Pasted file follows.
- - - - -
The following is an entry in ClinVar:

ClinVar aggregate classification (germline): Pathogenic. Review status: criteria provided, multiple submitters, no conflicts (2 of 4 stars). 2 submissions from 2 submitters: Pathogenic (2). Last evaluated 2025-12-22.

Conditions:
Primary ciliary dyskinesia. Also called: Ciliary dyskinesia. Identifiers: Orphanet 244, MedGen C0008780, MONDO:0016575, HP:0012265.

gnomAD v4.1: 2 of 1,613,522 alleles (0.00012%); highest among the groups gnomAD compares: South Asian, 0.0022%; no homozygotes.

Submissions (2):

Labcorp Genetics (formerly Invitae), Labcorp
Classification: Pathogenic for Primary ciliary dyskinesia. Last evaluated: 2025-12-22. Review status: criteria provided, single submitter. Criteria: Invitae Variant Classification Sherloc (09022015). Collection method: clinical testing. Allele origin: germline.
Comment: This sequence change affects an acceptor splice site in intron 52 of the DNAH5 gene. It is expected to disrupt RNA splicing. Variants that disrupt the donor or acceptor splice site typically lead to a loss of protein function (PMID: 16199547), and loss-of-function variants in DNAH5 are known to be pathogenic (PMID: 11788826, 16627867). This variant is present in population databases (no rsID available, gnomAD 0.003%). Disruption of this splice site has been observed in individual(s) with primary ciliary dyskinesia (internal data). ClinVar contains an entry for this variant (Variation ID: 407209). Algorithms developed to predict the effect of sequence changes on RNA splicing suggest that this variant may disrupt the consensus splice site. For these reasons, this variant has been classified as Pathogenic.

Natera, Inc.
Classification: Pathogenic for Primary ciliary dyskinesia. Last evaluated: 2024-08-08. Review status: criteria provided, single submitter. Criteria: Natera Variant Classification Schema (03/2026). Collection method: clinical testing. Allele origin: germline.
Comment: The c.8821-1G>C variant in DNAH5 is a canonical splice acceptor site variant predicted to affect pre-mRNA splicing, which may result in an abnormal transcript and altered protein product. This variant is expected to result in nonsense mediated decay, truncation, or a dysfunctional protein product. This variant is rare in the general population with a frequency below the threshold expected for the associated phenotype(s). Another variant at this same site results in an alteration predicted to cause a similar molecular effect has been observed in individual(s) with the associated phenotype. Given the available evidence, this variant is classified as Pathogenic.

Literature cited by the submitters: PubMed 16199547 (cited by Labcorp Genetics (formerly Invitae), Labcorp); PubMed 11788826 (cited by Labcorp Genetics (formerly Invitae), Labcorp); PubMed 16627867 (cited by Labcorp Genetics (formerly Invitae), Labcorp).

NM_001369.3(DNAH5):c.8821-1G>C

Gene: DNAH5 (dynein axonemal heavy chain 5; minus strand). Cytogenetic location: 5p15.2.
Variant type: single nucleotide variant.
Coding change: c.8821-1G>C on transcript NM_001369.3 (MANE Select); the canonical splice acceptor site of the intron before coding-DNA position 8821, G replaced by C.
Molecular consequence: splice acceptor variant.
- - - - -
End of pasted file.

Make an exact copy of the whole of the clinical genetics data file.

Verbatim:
The following is an entry in ClinVar:

ClinVar aggregate classification (germline): Pathogenic. Review status: criteria provided, multiple submitters, no conflicts (2 of 4 stars). 2 submissions from 2 submitters: Pathogenic (2). Last evaluated 2025-12-22.

Conditions:
Primary ciliary dyskinesia. Also called: Ciliary dyskinesia. Identifiers: Orphanet 244, MedGen C0008780, MONDO:0016575, HP:0012265.

gnomAD v4.1: 2 of 1,613,522 alleles (0.00012%); highest among the groups gnomAD compares: South Asian, 0.0022%; no homozygotes.

Submissions (2):

Labcorp Genetics (formerly Invitae), Labcorp
Classification: Pathogenic for Primary ciliary dyskinesia. Last evaluated: 2025-12-22. Review status: criteria provided, single submitter. Criteria: Invitae Variant Classification Sherloc (09022015). Collection method: clinical testing. Allele origin: germline.
Comment: This sequence change affects an acceptor splice site in intron 52 of the DNAH5 gene. It is expected to disrupt RNA splicing. Variants that disrupt the donor or acceptor splice site typically lead to a loss of protein function (PMID: 16199547), and loss-of-function variants in DNAH5 are known to be pathogenic (PMID: 11788826, 16627867). This variant is present in population databases (no rsID available, gnomAD 0.003%). Disruption of this splice site has been observed in individual(s) with primary ciliary dyskinesia (internal data). ClinVar contains an entry for this variant (Variation ID: 407209). Algorithms developed to predict the effect of sequence changes on RNA splicing suggest that this variant may disrupt the consensus splice site. For these reasons, this variant has been classified as Pathogenic.

Natera, Inc.
Classification: Pathogenic for Primary ciliary dyskinesia. Last evaluated: 2024-08-08. Review status: criteria provided, single submitter. Criteria: Natera Variant Classification Schema (03/2026). Collection method: clinical testing. Allele origin: germline.
Comment: The c.8821-1G>C variant in DNAH5 is a canonical splice acceptor site variant predicted to affect pre-mRNA splicing, which may result in an abnormal transcript and altered protein product. This variant is expected to result in nonsense mediated decay, truncation, or a dysfunctional protein product. This variant is rare in the general population with a frequency below the threshold expected for the associated phenotype(s). Another variant at this same site results in an alteration predicted to cause a similar molecular effect has been observed in individual(s) with the associated phenotype. Given the available evidence, this variant is classified as Pathogenic.

Literature cited by the submitters: PubMed 16199547 (cited by Labcorp Genetics (formerly Invitae), Labcorp); PubMed 11788826 (cited by Labcorp Genetics (formerly Invitae), Labcorp); PubMed 16627867 (cited by Labcorp Genetics (formerly Invitae), Labcorp).

NM_001369.3(DNAH5):c.8821-1G>C

Gene: DNAH5 (dynein axonemal heavy chain 5; minus strand). Cytogenetic location: 5p15.2.
Variant type: single nucleotide variant.
Coding change: c.8821-1G>C on transcript NM_001369.3 (MANE Select); the canonical splice acceptor site of the intron before coding-DNA position 8821, G replaced by C.
Molecular consequence: splice acceptor variant.